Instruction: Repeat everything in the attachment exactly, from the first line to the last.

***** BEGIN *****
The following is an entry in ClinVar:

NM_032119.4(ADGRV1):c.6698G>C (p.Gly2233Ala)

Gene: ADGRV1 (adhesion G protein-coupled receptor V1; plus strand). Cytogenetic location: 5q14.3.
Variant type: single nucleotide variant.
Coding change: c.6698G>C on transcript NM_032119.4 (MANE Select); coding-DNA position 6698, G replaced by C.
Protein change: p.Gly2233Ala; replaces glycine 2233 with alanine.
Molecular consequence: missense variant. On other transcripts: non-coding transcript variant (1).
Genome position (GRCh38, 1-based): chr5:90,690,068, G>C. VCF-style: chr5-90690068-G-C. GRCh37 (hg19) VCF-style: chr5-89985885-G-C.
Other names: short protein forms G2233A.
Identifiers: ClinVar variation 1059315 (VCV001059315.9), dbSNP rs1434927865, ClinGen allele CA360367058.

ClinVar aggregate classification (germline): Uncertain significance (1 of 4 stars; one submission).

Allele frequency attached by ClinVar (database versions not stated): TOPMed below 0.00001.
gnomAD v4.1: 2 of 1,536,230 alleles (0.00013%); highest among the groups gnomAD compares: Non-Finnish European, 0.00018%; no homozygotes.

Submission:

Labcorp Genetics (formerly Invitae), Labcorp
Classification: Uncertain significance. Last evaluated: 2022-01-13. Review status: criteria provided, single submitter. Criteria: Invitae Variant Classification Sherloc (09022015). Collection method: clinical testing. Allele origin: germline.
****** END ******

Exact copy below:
The following is an entry in ClinVar:

NM_032119.4(ADGRV1):c.6698G>C (p.Gly2233Ala)

Gene: ADGRV1 (adhesion G protein-coupled receptor V1; plus strand). Cytogenetic location: 5q14.3.
Variant type: single nucleotide variant.
Coding change: c.6698G>C on transcript NM_032119.4 (MANE Select); coding-DNA position 6698, G replaced by C.
Protein change: p.Gly2233Ala; replaces glycine 2233 with alanine.
Molecular consequence: missense variant. On other transcripts: non-coding transcript variant (1).
Genome position (GRCh38, 1-based): chr5:90,690,068, G>C. VCF-style: chr5-90690068-G-C. GRCh37 (hg19) VCF-style: chr5-89985885-G-C.
Other names: short protein forms G2233A.
Identifiers: ClinVar variation 1059315 (VCV001059315.9), dbSNP rs1434927865, ClinGen allele CA360367058.

ClinVar aggregate classification (germline): Uncertain significance (1 of 4 stars; one submission).

Allele frequency attached by ClinVar (database versions not stated): TOPMed below 0.00001.
gnomAD v4.1: 2 of 1,536,230 alleles (0.00013%); highest among the groups gnomAD compares: Non-Finnish European, 0.00018%; no homozygotes.

Submission:

Labcorp Genetics (formerly Invitae), Labcorp
Classification: Uncertain significance. Last evaluated: 2022-01-13. Review status: criteria provided, single submitter. Criteria: Invitae Variant Classification Sherloc (09022015). Collection method: clinical testing. Allele origin: germline.